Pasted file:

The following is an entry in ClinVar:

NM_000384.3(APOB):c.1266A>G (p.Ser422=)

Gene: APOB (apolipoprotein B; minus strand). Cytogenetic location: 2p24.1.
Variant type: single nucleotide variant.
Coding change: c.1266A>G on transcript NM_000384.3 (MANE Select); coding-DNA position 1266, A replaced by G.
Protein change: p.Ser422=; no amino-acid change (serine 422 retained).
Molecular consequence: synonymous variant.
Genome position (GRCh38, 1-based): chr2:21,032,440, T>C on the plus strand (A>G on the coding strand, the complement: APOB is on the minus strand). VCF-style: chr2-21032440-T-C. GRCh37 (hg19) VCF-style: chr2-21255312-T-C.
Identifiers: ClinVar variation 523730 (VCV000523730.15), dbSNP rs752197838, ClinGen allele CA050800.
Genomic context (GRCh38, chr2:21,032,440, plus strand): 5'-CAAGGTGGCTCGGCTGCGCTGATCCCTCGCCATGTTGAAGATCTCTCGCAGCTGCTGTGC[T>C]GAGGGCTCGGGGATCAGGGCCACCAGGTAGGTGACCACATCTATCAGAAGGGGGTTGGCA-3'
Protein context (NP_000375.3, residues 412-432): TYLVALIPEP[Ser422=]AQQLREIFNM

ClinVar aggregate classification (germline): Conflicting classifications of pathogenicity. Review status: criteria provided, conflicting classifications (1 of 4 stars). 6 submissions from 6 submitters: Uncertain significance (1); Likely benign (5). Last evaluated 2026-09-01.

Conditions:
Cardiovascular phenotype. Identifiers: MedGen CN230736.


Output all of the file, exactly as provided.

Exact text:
The following is an entry in ClinVar:

NM_000384.3(APOB):c.1266A>G (p.Ser422=)

Gene: APOB (apolipoprotein B; minus strand). Cytogenetic location: 2p24.1.
Variant type: single nucleotide variant.
Coding change: c.1266A>G on transcript NM_000384.3 (MANE Select); coding-DNA position 1266, A replaced by G.
Protein change: p.Ser422=; no amino-acid change (serine 422 retained).
Molecular consequence: synonymous variant.
Genome position (GRCh38, 1-based): chr2:21,032,440, T>C on the plus strand (A>G on the coding strand, the complement: APOB is on the minus strand). VCF-style: chr2-21032440-T-C. GRCh37 (hg19) VCF-style: chr2-21255312-T-C.
Identifiers: ClinVar variation 523730 (VCV000523730.15), dbSNP rs752197838, ClinGen allele CA050800.
Genomic context (GRCh38, chr2:21,032,440, plus strand): 5'-CAAGGTGGCTCGGCTGCGCTGATCCCTCGCCATGTTGAAGATCTCTCGCAGCTGCTGTGC[T>C]GAGGGCTCGGGGATCAGGGCCACCAGGTAGGTGACCACATCTATCAGAAGGGGGTTGGCA-3'
Protein context (NP_000375.3, residues 412-432): TYLVALIPEP[Ser422=]AQQLREIFNM

ClinVar aggregate classification (germline): Conflicting classifications of pathogenicity. Review status: criteria provided, conflicting classifications (1 of 4 stars). 6 submissions from 6 submitters: Uncertain significance (1); Likely benign (5). Last evaluated 2026-09-01.

Conditions:
Cardiovascular phenotype. Identifiers: MedGen CN230736.